“When the SBAs are given, the students are better able to prepare more professional documents to present to teachers. Before, we used to have many instances where we had to be helping students putting the documents together, tell them how to outline and arrange it. Now they have come to the table with that sort of skill, so it makes life easier for everyone,” said the department head of 11 years.
The school said that there is usually a bit of anxiety about the efficacy programme at the start of each third form year, due in part to the varying academic levels at which students enter third form. However, Montague said the track record of the staff over the years quickly abate any fears, as they worked to ensure that each child was ready for the exam.
“The thing about is that success begets success. So we have the track record of success in the subject and so one year group tells another. So over the years, the students have gained confidence that this is doable because of the success rate over the past seven years. And the teachers themselves are comfortable in what they’re teaching, they have rather expansive knowledge of the syllabus and the students,” she told the Jamaica Observer.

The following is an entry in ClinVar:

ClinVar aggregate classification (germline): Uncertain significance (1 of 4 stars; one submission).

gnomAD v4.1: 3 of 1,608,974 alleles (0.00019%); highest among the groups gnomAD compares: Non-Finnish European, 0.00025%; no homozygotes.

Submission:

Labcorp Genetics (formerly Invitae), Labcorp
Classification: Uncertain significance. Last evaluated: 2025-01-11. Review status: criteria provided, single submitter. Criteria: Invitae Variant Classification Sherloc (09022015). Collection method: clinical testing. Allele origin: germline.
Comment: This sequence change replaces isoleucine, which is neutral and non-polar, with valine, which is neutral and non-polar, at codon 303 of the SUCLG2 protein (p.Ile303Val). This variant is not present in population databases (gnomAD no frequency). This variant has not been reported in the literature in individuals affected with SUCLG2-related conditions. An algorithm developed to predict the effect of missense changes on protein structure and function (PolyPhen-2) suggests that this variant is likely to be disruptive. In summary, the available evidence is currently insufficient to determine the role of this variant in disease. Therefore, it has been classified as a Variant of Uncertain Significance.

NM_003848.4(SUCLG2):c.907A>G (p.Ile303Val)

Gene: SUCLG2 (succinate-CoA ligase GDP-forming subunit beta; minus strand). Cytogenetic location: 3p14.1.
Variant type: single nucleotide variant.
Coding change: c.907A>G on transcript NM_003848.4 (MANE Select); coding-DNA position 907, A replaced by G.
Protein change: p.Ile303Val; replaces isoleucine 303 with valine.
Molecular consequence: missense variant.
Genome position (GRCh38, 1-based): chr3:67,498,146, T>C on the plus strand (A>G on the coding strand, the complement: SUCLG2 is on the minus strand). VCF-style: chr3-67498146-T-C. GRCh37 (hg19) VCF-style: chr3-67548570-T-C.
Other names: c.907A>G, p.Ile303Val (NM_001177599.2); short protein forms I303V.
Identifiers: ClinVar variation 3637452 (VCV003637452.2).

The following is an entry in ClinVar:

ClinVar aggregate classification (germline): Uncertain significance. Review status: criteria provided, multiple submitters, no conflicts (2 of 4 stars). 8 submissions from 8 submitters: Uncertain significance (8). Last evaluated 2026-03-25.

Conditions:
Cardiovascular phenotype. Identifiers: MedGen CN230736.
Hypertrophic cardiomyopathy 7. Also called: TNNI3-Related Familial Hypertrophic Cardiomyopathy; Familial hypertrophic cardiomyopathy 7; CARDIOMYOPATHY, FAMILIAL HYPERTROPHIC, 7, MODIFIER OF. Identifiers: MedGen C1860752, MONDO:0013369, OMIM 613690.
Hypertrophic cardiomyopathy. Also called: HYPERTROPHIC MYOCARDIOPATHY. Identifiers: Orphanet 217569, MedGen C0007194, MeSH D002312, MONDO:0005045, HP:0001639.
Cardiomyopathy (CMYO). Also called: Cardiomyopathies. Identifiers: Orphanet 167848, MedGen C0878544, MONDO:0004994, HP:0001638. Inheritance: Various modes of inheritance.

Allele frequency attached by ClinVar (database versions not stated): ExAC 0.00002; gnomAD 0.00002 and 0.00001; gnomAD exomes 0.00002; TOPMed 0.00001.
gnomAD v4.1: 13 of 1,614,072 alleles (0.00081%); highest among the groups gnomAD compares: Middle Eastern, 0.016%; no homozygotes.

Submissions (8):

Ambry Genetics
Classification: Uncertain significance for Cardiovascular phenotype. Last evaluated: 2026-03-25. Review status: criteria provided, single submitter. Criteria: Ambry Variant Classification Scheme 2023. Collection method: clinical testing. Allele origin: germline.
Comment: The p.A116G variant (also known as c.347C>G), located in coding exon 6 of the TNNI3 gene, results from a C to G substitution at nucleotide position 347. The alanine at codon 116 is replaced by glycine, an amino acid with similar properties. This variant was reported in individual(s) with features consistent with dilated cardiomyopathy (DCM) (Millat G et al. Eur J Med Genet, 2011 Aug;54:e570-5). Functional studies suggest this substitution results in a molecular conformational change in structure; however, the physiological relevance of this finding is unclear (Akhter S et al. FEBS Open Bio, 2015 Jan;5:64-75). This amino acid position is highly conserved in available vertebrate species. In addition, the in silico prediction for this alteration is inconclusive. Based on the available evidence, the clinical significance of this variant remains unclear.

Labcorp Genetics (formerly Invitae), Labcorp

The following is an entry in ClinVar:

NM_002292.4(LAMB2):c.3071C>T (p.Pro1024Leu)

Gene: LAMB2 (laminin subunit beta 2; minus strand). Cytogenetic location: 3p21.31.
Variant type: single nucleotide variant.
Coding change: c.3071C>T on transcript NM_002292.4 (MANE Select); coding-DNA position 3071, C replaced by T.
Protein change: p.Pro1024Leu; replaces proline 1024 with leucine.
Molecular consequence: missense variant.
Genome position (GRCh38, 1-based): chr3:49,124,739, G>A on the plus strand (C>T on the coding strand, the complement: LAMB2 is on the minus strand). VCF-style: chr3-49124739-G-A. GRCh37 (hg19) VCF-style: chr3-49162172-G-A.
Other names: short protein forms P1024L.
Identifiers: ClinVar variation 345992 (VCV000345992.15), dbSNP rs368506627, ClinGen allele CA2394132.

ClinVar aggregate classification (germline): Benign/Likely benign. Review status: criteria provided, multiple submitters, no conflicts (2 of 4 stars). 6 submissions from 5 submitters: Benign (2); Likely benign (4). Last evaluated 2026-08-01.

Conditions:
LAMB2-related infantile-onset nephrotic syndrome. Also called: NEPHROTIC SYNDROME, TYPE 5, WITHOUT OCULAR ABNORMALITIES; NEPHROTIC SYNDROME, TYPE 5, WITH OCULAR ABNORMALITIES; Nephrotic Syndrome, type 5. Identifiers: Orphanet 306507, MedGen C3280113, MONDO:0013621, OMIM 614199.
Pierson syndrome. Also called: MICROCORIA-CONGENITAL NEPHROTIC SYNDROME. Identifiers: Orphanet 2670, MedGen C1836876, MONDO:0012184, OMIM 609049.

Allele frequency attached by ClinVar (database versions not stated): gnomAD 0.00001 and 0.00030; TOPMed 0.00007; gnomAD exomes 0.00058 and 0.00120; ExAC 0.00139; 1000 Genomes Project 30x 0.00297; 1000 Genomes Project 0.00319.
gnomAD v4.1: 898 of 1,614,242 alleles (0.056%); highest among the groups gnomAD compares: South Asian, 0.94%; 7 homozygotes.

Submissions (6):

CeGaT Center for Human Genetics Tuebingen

In addition, having a CSEC subject to think about at this level has caused the students to display more maturity at a young age.
“For many years, we have found that the third form is that group that is most challenging. And what we have found now is that there is a behaviour change. They are far more focused [because] they are challenged to produce and because they have to manage their time very well. So it’s managing their time, carrying 13 subjects internally which includes EDPM and be doing it at the CSEC, but they manage because they are brilliant students. We feel like they are capable and when we did it, we said, ‘Challenge them, challenge the students to do more’,” she continued.
For the students, it began with uncertainty but ended with success. Jayan Morgan, who obtained a grade one with a straight ‘A’ profile said she was very nervous when she was introduced to the programme.